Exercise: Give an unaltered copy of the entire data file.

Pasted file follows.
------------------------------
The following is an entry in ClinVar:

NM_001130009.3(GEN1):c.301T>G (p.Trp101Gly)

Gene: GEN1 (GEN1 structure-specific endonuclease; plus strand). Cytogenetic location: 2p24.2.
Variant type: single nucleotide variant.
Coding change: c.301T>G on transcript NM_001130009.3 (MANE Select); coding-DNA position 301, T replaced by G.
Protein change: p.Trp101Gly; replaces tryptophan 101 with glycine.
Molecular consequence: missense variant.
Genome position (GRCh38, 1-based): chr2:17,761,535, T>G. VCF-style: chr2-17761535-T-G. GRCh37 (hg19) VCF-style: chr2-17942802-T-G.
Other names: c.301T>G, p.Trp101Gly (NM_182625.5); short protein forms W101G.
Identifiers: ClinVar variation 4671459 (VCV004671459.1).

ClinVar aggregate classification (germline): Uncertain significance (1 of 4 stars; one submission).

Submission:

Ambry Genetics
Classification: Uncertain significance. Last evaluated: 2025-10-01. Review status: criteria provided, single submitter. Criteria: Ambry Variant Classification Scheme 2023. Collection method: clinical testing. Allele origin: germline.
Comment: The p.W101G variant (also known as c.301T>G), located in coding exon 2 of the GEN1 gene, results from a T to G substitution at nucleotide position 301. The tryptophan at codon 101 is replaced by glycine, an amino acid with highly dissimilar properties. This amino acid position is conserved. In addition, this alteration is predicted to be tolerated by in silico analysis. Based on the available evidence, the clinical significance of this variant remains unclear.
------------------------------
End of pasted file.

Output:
The following is an entry in ClinVar:

NM_001130009.3(GEN1):c.301T>G (p.Trp101Gly)

Gene: GEN1 (GEN1 structure-specific endonuclease; plus strand). Cytogenetic location: 2p24.2.
Variant type: single nucleotide variant.
Coding change: c.301T>G on transcript NM_001130009.3 (MANE Select); coding-DNA position 301, T replaced by G.
Protein change: p.Trp101Gly; replaces tryptophan 101 with glycine.
Molecular consequence: missense variant.
Genome position (GRCh38, 1-based): chr2:17,761,535, T>G. VCF-style: chr2-17761535-T-G. GRCh37 (hg19) VCF-style: chr2-17942802-T-G.
Other names: c.301T>G, p.Trp101Gly (NM_182625.5); short protein forms W101G.
Identifiers: ClinVar variation 4671459 (VCV004671459.1).

ClinVar aggregate classification (germline): Uncertain significance (1 of 4 stars; one submission).

Submission:

Ambry Genetics
Classification: Uncertain significance. Last evaluated: 2025-10-01. Review status: criteria provided, single submitter. Criteria: Ambry Variant Classification Scheme 2023. Collection method: clinical testing. Allele origin: germline.
Comment: The p.W101G variant (also known as c.301T>G), located in coding exon 2 of the GEN1 gene, results from a T to G substitution at nucleotide position 301. The tryptophan at codon 101 is replaced by glycine, an amino acid with highly dissimilar properties. This amino acid position is conserved. In addition, this alteration is predicted to be tolerated by in silico analysis. Based on the available evidence, the clinical significance of this variant remains unclear.